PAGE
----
Overarching strategy: Lots of betting for a big size, some small betting on AKJfd.
On ABx boards, our equity is again very high, but we're now checking occasionally on some boards and we use a mix of small and big bets.
Overarching strategy: Lots of betting for a mix of sizes, some checking.
On Axy boards our equity is still quite high, but not quite as high as ABB or ABx boards. We bet very frequently though, only checking occasionally on boards where the big blind has a higher proportion of very strong hands, i.e. A42, A32 and A54.
Overarching strategy: Lots of betting for a mix of sizes, occasional checking.
4. 2 broadways
On 2 broadway boards, our equity is higher than on an Axy board, but not quite as high as an ABB or ABx board. We bet very frequently for a mix of sizes and it looks like we're checking on KQx boards specifically. This is something we probably want to dig deeper into and try to work out why.
Overarching strategy: Lots of betting for a mix of sizes, some checking on KQx.
On BBB boards, our equity is very high again and we want to bet 100% of the time. We have a much bigger proportion of very strong hands. On QJT we get to push our nut straight advantage by betting big almost all the time.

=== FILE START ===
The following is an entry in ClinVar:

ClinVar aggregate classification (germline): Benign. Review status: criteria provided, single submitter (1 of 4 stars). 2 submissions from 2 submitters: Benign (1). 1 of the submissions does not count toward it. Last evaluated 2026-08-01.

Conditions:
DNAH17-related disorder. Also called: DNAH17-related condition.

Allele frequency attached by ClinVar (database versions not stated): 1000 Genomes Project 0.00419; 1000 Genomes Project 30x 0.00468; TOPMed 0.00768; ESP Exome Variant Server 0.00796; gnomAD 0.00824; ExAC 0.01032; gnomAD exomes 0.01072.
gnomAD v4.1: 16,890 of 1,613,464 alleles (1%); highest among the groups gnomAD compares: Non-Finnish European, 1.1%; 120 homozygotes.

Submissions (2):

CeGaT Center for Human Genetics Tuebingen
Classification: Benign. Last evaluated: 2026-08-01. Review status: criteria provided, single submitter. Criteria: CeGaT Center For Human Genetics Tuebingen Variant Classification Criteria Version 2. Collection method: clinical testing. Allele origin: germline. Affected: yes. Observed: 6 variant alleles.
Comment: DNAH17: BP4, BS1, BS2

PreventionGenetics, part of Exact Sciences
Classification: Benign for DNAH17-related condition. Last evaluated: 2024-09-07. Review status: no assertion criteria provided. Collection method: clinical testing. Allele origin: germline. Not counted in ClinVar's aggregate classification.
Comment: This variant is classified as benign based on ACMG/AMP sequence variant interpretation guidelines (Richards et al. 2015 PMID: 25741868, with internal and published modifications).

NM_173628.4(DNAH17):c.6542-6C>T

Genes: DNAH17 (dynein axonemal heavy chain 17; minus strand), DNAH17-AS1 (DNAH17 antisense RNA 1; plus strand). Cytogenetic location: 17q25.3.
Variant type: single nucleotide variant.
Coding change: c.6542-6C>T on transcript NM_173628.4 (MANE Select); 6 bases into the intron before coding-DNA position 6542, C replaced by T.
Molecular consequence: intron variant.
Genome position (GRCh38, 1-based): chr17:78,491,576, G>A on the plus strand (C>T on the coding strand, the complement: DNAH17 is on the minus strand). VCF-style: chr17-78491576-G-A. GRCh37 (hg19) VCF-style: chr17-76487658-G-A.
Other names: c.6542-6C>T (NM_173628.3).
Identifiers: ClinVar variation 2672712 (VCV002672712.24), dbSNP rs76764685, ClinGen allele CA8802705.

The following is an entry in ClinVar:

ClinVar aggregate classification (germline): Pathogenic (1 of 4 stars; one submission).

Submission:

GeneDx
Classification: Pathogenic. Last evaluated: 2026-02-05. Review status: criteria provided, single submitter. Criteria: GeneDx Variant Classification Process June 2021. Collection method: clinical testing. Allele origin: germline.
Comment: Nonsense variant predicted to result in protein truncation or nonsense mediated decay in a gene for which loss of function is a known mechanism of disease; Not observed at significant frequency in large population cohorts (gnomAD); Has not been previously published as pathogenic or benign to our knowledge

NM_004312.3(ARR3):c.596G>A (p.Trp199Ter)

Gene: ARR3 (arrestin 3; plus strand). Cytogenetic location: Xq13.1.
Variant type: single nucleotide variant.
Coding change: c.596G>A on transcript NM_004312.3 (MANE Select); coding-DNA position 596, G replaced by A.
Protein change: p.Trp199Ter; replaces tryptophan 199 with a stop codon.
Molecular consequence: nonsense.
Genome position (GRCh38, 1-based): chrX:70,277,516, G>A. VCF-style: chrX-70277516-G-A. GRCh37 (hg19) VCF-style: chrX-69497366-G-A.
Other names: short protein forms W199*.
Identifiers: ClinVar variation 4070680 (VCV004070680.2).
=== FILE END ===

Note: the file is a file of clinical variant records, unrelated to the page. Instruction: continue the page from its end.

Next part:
Overarching strategy: Bet range, mainly for a big size
On King or Queen high boards with two low cards, our equity starts to drop below 60%. We still bet very frequently for a mix of sizes, but there is some checking.
Overarching strategy: Bet very frequently for a mix of sizing, with some checking.
Our equity on these boards is 58-64% and we want to bet a lot, for a mix of sizes. We use the bigger bet size on the boards where there's some checking, which tends to be on the boards with many possible draws.
Overarching strategy: Lots of betting for a mix of sizes.
8. J/T connected
Our equity on these boards is lower than J/T+2 and we are checking more frequently. Having said that, there's still a lot of betting.
Overarching strategy: Bet a lot, but start to check on boards where the big blind has a higher proportion of strong hands.
9. Low connected
These are the boards where our equity drops considerably, to 50% in some cases (i.e. 765fd). We should generally big bet and check on these flops. The big blind has a higher proportion of very strong hands and we have a lot of high cards hands that have completely missed.